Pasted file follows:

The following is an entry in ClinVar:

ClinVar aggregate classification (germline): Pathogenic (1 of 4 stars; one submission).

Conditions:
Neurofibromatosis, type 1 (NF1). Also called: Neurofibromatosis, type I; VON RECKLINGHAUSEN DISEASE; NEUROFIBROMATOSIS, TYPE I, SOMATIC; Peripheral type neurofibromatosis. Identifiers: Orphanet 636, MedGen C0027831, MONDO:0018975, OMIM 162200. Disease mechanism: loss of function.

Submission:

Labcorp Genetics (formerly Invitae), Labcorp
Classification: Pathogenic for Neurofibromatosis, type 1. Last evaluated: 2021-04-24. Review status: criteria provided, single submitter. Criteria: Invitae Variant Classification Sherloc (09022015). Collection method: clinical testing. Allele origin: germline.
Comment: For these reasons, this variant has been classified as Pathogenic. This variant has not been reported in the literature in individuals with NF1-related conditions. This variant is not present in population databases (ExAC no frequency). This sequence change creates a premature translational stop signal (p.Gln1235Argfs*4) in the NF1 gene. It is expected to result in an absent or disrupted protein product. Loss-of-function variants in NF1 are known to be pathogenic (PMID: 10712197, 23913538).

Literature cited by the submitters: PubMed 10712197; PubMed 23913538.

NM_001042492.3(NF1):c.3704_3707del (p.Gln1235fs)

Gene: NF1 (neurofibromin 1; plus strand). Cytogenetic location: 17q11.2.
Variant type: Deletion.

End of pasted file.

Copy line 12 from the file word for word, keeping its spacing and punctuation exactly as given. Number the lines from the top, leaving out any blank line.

Variant type: Deletion.